Microsoft Access 2007: New Features

Many of us work hard to try and find new ways to improve our performance, both on a personal and a professional level. The same principle can be applied to technologies which assist us in our daily lives. Often, we hear news that a new and improved car, paint or washing powder has been released onto the market. Computer software is no different, as demonstrated by the release of a new version of Microsoft Access on 30th January 2007. By acting upon customer feedback and brainstorming new ideas, the idea was to create a more efficient and user-friendly database program. Let us review some of the new features of Microsoft Access 2007.

Introduction of Prebuilt Solutions

Conveniently, forms and reports have already been designed for immediate use by the user. The idea is to save time and allow you to begin inputting your data as soon as possible. There is also the option to customise these prebuilt solutions to further meet your requirements.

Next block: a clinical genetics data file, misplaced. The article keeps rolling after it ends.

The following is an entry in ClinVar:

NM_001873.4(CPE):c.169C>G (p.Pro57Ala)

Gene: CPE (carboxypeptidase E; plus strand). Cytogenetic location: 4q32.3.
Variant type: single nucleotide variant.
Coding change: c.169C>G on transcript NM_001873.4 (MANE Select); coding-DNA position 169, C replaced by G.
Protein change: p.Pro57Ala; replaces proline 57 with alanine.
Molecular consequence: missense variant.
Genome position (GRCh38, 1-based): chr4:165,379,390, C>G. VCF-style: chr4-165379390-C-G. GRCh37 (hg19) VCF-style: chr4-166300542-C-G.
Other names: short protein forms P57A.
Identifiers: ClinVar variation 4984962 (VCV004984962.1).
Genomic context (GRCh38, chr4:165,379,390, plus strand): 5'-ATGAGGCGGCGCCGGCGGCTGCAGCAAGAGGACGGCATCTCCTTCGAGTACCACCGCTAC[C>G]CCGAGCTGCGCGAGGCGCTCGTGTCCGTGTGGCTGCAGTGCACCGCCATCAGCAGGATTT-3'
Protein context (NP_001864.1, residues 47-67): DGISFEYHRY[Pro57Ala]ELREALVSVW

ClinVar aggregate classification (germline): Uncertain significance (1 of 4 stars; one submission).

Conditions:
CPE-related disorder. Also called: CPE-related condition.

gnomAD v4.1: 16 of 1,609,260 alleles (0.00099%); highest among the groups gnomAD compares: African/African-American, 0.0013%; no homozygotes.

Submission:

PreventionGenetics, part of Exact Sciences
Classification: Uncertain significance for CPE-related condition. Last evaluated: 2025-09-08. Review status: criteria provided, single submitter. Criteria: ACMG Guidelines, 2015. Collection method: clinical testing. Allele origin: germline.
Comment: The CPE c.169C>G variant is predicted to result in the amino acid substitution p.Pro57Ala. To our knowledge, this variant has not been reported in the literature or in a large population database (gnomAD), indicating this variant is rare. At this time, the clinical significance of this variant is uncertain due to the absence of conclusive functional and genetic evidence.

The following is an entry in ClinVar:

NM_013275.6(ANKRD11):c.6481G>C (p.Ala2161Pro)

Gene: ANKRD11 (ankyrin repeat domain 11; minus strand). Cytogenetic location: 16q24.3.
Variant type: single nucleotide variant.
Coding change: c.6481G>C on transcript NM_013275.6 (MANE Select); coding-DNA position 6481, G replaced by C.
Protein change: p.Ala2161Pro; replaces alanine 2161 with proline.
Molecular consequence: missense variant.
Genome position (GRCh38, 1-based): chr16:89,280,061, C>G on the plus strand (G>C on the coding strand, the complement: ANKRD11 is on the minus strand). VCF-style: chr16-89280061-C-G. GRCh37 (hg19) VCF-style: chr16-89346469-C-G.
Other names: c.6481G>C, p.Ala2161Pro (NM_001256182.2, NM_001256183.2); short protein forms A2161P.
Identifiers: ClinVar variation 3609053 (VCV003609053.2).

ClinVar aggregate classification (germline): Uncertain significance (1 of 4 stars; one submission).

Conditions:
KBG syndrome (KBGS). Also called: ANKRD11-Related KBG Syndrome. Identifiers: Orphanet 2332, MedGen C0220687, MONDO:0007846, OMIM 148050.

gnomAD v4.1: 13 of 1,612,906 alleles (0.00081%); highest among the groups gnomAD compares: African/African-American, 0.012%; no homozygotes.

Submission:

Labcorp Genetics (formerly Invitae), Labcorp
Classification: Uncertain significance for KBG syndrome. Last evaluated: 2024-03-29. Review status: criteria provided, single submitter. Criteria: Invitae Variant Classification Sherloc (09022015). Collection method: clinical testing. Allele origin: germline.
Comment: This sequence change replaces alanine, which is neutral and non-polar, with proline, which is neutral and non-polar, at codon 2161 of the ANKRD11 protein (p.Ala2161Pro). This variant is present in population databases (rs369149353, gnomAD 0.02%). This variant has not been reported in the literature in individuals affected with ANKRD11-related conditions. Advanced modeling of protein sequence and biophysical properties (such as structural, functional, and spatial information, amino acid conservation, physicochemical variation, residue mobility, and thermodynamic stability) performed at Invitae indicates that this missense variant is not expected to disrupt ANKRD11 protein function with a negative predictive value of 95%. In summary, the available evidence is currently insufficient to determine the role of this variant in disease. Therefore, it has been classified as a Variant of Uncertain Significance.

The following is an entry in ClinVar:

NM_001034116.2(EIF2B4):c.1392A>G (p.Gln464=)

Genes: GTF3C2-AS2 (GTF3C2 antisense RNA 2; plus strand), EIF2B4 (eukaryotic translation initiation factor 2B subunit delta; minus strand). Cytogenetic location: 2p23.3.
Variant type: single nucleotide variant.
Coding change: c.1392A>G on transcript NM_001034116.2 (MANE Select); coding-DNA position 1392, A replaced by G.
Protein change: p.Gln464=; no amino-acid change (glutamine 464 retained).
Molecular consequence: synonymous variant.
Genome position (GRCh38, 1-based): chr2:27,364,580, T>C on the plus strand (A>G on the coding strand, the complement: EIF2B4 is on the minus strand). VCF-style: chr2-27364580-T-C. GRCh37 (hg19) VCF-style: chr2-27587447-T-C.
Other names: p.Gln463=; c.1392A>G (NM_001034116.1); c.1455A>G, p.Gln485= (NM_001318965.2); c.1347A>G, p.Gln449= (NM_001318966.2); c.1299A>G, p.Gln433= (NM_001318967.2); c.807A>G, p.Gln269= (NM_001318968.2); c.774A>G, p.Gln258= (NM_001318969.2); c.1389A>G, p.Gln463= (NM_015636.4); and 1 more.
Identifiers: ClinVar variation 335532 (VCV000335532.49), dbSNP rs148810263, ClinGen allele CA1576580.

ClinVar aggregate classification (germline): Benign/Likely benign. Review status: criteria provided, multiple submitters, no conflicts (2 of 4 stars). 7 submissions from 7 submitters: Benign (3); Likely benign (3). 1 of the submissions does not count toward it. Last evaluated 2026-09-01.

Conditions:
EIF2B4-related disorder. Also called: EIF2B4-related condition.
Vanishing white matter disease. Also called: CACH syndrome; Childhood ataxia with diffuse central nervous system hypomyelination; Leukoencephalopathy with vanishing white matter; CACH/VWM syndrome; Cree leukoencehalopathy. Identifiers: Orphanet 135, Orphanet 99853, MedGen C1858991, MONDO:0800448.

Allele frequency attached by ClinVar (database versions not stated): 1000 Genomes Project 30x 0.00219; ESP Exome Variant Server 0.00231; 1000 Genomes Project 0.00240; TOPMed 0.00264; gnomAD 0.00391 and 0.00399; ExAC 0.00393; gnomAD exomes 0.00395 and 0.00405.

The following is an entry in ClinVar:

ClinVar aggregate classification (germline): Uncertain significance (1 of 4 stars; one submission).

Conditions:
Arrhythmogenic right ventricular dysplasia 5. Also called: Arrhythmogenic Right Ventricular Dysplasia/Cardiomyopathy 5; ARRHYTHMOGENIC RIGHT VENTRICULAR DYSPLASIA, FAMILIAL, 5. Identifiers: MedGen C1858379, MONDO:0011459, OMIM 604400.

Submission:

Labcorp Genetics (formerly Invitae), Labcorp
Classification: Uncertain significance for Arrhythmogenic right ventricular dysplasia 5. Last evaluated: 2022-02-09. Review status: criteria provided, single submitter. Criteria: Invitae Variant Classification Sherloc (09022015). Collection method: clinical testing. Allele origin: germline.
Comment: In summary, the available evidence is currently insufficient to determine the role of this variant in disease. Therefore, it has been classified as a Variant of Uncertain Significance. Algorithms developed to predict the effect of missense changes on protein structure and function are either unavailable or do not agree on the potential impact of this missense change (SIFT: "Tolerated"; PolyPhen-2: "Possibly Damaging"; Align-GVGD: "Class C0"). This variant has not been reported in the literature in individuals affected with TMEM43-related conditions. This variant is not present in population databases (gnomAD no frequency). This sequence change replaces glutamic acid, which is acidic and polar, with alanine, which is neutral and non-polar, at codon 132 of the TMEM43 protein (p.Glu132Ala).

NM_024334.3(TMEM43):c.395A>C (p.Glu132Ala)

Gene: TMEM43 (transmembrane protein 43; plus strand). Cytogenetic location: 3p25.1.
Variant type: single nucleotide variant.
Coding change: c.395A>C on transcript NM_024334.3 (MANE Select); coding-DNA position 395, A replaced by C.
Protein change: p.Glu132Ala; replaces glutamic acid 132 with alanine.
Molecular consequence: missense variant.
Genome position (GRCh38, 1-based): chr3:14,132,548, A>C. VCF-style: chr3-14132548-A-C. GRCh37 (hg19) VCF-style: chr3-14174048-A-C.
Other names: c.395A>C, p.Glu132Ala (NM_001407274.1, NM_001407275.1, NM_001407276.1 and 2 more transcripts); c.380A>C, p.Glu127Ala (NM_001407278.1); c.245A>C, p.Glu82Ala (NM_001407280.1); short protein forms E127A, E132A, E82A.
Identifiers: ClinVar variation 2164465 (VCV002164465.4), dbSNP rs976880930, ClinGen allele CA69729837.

New results orientated user interface

The new interface replaces the layers of menus and toolbars found in previous editions of Access with a standard area called the ribbon. It has been designed to enhance the ease with which new applications can be created and modified as only those commands which are relevant to the task at hand are displayed at any one particular time. A new navigation pane has also been designed.

Simplification of table creation

Microsoft Access 2007 has been designed with automatic data type detection capabilities. This means that the system is able to recognise whether you are entering a date or a currency, for example. It is also possible to paste an Excel spreadsheet into Access thereby avoiding the need to retype the data.

Ability to easily share information between programs

It is possible to share data contained within an Access database with colleagues using Windows SharePoint Services. Essentially, Access data can be accessed and edited through a Web interface. This allows your work to proceed smoothly, without unnecessary holdups.

As the new edition of Microsoft Access has made some significant changes and incorporated new features, it may be worth attending a Microsoft Access training course. This can help to ensure that you are up-to-date and able to utilize the new software to its’ best advantage. Alternatively, you may be new to Microsoft Access. If this is the case, the updated software should make the principles of operating a relational database system even easier to master.

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